François Viète was born in Fontenay-le-Comte, in Poitou in 1540. He studied law in Poitiers, following his father’s profession. Viète was a Huguenot and his life was much affected by the religious wars that afflicted France in the late sixteenth century. He managed to steer a steady course in these turbulent times, serving kings on both sides of the religious divide, the Catholic, Henri III (1551-1589), and his Protestant successor, Henri IV (1553-1610). In the war with Philip II of Spain (1527-1598), that emerged after relative peace had been restored in France, Viète used his mathematical talent to crack Spanish code to the advantage of France.

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François Viète, *De aequationum recognitione et emendatione tractatus duo* (Paris, 1615), title page.

Although Viète worked also in geometry and trigonometry, it is for his pioneering breakthrough in algebra that he is best known, especially in the development of notation, laying the foundation for what we use today. In his perception of the development of mathematical ideas, he preferred to give credit to the work of Greek, rather than Arabic/Islamic, mathematicians. Stedall (2008, p. 47) summarises his point of view as follows:

‘Viète’s most important contribution to mathematics was his recognition that geometric relationships could be expressed and explored through algebraic equations, leading to a powerful fusion of two previously distinct legacies: classical Greek geometry and Islamic algebra. The central technique of algebra, taught in many sixteenth-century texts as the “Rule of Algebra”, was one that should assign a symbol or letter to an unknown quantity and then, bearing in mind the requirements of the problem, manipulate it alongside known quantities to produce an equation. For Viète, never content with a simple idea unless he could clothe it in a Greek term, this was the classical method of “analysis” in which, he claimed, one assumes that what one is seeking is somehow known and then sets up the relationships or equations it must satisfy. Thus Viète saw the application of algebra to geometric quantities as the restored art of analysis.’

The Edward Worth Library has a copy of his *De aequationum recognitione et emendatione tractatus duo* (Paris, 1615). (Two treatises on the understanding and amendment of equations).

Although some earlier mathematicians, such as Diophantus in the third century, al-Khwārizmī in the ninth and Cardano in the sixteenth, had a good grasp of the generality of algebra, they did not combine the mathematical concepts with an efficient notation to express the power of algebra fluently. For example, when Cardano discovered the general formula for the solution of cubic equations, he expressed it as a procedure applied to specific equations, such as x³ + 6x = 20. Moreover, he stated the problem in terms of words (‘a cube and 6 things are equal to 20’) rather than symbols. Viète might have expressed this problem more generally as: *A cubus + B plano in A, æquetur C solido*, and then would have solved for A in terms of B and C. He adopted the convention of using capital letters for both (unknown) variables and (known) constants, choosing vowels for variables and consonants for constants. He could not accept adding terms having different dimensions, such as a ‘volume’, x³, to a ‘length’, 6x. He insisted that equations should be homogeneous, so that, if A is a length, B will need to be an area (‘*plano*’) for A³+BA to make sense (as a volume); moreover, the C on the right-hand side of this equation is a volume (‘*solido*’).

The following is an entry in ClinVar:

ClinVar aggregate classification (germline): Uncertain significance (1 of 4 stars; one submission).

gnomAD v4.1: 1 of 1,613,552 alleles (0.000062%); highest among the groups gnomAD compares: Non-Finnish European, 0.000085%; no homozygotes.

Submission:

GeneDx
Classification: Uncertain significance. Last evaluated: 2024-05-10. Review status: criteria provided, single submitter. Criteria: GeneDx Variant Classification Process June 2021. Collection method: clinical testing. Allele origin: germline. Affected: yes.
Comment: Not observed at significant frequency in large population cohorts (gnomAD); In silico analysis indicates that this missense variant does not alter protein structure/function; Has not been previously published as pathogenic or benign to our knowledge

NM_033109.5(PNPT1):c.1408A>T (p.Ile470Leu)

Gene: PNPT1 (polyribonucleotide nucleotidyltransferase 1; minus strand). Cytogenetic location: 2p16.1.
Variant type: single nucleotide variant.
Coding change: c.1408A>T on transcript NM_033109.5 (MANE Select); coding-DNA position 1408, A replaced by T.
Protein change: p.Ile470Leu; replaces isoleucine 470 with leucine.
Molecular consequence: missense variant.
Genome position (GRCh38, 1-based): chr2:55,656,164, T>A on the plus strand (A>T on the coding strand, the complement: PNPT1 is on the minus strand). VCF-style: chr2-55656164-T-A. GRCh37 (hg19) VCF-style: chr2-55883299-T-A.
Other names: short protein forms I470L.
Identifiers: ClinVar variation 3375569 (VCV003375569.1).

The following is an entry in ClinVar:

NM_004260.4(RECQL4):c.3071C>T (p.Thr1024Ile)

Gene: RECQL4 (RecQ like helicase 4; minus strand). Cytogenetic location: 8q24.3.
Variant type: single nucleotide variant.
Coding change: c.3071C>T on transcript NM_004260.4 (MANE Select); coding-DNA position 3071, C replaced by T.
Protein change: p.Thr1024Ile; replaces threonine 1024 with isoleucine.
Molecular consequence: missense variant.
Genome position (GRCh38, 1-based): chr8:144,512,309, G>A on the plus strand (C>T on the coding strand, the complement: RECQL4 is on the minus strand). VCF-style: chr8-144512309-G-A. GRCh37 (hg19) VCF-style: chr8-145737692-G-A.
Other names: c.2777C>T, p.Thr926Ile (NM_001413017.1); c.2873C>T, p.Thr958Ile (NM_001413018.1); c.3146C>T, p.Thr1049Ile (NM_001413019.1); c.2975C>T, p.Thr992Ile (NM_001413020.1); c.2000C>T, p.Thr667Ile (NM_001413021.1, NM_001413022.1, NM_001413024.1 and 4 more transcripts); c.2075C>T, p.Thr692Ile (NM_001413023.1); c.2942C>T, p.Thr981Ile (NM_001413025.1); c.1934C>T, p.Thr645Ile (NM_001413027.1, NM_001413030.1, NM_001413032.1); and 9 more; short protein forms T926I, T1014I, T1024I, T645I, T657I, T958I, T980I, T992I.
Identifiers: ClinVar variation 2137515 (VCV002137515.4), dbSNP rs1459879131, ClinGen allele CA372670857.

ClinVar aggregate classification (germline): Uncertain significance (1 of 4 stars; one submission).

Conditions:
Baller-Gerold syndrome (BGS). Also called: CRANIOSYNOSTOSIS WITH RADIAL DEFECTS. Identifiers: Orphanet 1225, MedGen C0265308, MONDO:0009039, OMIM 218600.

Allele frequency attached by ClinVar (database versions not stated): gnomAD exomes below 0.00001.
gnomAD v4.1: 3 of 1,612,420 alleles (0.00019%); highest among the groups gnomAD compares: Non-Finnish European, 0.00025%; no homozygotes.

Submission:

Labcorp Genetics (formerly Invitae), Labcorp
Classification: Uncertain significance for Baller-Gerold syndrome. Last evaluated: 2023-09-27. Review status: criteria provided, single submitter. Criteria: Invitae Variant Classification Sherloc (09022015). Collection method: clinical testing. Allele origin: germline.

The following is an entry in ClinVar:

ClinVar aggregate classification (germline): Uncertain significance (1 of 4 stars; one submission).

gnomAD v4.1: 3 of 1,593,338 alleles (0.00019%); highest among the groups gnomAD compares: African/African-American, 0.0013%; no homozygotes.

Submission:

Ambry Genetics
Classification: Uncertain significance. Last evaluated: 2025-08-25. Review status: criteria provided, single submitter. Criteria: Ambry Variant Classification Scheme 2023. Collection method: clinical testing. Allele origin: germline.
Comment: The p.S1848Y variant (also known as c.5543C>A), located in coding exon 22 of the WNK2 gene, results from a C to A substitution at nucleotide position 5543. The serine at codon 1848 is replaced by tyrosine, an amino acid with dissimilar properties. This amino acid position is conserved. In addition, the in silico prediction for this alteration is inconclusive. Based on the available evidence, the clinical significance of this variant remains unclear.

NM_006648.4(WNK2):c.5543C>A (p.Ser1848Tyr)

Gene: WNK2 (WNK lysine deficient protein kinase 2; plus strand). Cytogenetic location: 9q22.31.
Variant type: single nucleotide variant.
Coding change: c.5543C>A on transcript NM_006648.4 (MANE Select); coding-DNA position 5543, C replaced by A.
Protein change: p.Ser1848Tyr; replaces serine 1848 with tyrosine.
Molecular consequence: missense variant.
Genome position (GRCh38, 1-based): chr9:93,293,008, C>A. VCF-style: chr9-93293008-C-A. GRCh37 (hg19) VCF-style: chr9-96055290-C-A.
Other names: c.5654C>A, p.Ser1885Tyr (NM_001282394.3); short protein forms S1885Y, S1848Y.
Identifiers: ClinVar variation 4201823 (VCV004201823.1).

*De aequationum recognitione et emendation* contains a large number of theorems, written in Latin. Although Viète used symbols for variables and constants, the substantial textual content makes his work difficult to access for today’s reader. Let us conclude with one short theorem from this work.

François Viète, *De aequationum recognitione et emendatione tractatus duo* (Paris, 1615), p. 19.

The statement of the theorem is essentially: if A² = Z (an area), and A – B = E, then we can conclude that E² + 2BE = Z – B². Here, we should think of A and E as variables, while Z and B are constants. This simple theorem shows how the substitution y = x – b allows us to express the quadratic equation, x² = c, in terms of a quadratic equation in y: y² + 2by = c – b².

**Sources**

Encyclopædia Britannica, entry for Mathematics in the 17th and 18th centuries (2016).

Hartshorne, Robin, *François Viète*, (University of California at Berkeley).

O’Connor, J.J. and Robertson E.F., François Viète, *MacTutor History of Mathematics*, (University of St Andrews, Scotland, February 2000).

Stedhall, Jacqueline, *Mathematics Emerging. A Sourcebook 1540-1900* (Oxford University Press, 2008).

**Text:** Maurice OReilly and Conor McElduff.